Canonical Actions on Bundles – Philosophizing Identity Over Gauge Transformations.

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In physical applications, fiber bundles often come with a preferred group of transformations (usually the symmetry group of the system). The modem attitude of physicists is to regard this group as a fundamental structure which should be implemented from the very beginning enriching bundles with a further structure and defining a new category.

A similar feature appears on manifolds as well: for example, on ℜ2 one can restrict to Cartesian coordinates when we regard it just as a vector space endowed with a differentiable structure, but one can allow also translations if the “bigger” affine structure is considered. Moreover, coordinates can be chosen in much bigger sets: for instance one can fix the symplectic form w = dx ∧ dy on ℜ2 so that ℜ2 is covered by an atlas of canonical coordinates (which include all Cartesian ones). But ℜ2 also happens to be identifiable with the cotangent bundle T*ℜ so that we can restrict the previous symplectic atlas to allow only natural fibered coordinates. Finally, ℜ2 can be considered as a bare manifold so that general curvilinear coordinates should be allowed accordingly; only if the full (i.e., unrestricted) manifold structure is considered one can use a full maximal atlas. Other choices define instead maximal atlases in suitably restricted sub-classes of allowed charts. As any manifold structure is associated with a maximal atlas, geometric bundles are associated to “maximal trivializations”. However, it may happen that one can restrict (or enlarge) the allowed local trivializations, so that the same geometrical bundle can be trivialized just using the appropriate smaller class of local trivializations. In geometrical terms this corresponds, of course, to impose a further structure on the bare bundle. Of course, this newly structured bundle is defined by the same basic ingredients, i.e. the same base manifold M, the same total space B, the same projection π and the same standard fiber F, but it is characterized by a new maximal trivialization where, however, maximal refers now to a smaller set of local trivializations.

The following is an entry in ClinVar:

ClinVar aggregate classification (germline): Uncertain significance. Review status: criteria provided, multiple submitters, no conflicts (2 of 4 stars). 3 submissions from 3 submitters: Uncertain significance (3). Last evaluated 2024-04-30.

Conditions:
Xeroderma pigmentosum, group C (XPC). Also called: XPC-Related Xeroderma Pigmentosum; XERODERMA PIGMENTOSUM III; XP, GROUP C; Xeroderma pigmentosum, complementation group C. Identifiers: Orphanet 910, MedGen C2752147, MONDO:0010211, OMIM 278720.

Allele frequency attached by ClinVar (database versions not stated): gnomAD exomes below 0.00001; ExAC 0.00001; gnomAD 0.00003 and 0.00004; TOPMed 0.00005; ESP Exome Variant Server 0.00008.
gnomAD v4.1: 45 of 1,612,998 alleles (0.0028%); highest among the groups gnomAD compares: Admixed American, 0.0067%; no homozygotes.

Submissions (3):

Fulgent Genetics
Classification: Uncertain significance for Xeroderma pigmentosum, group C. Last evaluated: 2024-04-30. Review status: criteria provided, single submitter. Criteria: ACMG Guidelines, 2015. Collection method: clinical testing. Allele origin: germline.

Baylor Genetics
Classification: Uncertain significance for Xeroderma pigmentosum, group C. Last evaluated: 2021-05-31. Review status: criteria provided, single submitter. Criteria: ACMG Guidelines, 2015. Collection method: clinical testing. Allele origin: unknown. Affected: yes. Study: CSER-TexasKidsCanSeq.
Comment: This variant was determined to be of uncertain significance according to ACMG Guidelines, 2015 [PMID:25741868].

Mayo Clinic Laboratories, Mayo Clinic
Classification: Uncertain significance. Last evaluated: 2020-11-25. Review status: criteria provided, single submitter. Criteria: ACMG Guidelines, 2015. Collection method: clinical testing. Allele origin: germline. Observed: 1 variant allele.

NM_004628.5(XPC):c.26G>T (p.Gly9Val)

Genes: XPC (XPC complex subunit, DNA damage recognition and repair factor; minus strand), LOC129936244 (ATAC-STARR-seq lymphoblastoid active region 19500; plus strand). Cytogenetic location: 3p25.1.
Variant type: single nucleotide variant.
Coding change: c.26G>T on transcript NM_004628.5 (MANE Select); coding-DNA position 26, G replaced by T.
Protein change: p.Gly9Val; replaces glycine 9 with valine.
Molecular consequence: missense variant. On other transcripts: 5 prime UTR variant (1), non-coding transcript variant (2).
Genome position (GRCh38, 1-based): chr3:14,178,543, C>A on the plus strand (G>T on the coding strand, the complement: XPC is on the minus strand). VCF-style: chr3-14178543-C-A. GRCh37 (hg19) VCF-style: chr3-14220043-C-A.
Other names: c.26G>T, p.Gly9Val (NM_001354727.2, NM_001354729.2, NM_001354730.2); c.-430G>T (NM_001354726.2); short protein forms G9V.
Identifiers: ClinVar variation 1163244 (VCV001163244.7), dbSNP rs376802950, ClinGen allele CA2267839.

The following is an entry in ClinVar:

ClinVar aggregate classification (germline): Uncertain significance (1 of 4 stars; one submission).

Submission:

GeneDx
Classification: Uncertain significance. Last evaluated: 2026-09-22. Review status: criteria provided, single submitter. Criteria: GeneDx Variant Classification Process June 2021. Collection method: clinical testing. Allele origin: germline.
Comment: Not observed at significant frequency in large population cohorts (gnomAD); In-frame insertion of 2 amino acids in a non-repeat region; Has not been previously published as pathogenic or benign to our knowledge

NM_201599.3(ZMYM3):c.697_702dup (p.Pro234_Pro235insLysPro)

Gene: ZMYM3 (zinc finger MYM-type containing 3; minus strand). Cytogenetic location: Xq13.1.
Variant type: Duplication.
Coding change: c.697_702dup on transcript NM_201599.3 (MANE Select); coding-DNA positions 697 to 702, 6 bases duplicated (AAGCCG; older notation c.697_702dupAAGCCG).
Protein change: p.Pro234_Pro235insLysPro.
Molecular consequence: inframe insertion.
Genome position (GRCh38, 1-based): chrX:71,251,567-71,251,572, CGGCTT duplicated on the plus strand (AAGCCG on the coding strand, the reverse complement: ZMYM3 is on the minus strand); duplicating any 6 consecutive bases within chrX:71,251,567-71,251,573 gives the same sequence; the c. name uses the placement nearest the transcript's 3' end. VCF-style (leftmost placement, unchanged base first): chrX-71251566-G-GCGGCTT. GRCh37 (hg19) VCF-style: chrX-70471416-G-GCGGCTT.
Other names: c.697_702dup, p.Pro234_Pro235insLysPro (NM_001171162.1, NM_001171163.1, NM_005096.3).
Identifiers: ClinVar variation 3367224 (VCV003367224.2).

Examples are: vector bundles are characterized by linear local trivializations, affine bundles are characterized by affine local trivializations, principal bundles are characterized by left translations on the fiber group. Further examples come from Physics: gauge transformations are used as transition functions for the configuration bundles of any gauge theory. For these reasons we give the following definition of a fiber bundle with structure group.

A fiber bundle with structure group G is given by a sextuple B = (E, M, π; F ;>.., G) such that:

  • (E, M, π; F) is a fiber bundle. The structure group G is a Lie group (possibly a discrete one) and λ : G —–> Diff(F) defines a left action of G on the standard fiber F .
  • There is a family of preferred trivializations {(Uα, t(α)}α∈I of B such that the following holds: let the transition functions be gˆ(αβ) : Uαβ —–> Diff(F) and let eG be the neutral element of G. ∃ a family of maps g(αβ) : Uαβ —–> G such

    that, for each x ∈ Uαβγ = Uα ∩ Uβ ∩ Uγ

    g(αα)(x) = eG

    g(αβ)(x) = [g(βα)(x)]-1

    g(αβ)(x) . g(βγ)(x) . g(γα)(x) = eG

    and

    (αβ)(x) = λ(g(αβ)(x)) ∈ Diff(F)

The maps g(αβ) : Uαβ —–> G, which depend on the trivialization, are said to form a cocycle with values in G. They are called the transition functions with values in G (or also shortly the transition functions). The preferred trivializations will be said to be compatible with the structure. Whenever dealing with fiber bundles with structure group the choice of a compatible trivialization will be implicitly assumed.

Fiber bundles with structure group provide the suitable framework to deal with bundles with a preferred group of transformations. To see this, let us begin by introducing the notion of structure bundle of a fiber bundle with structure group B = (B, M, π; F; x, G).

Let B = (B, M, π; F; x, G) be a bundle with a structure group; let us fix a trivialization {(Uα, t(α)}α∈I and denote by g(αβ) : Uαβ —–> G its transition functions. By using the canonical left action L : G —–> Diff(G) of G onto itself, let us define gˆ(αβ) : Uαβ —–> Diff(G) given by gˆ(αβ)(x) = L (g(αβ)(x)); they obviously satisfy the cocycle properties. Now by constructing a (unique modulo isomorphisms) principal bundle PB = P(B) having G as structure group and g(αβ) as transition functions acting on G by left translation Lg : G —> G.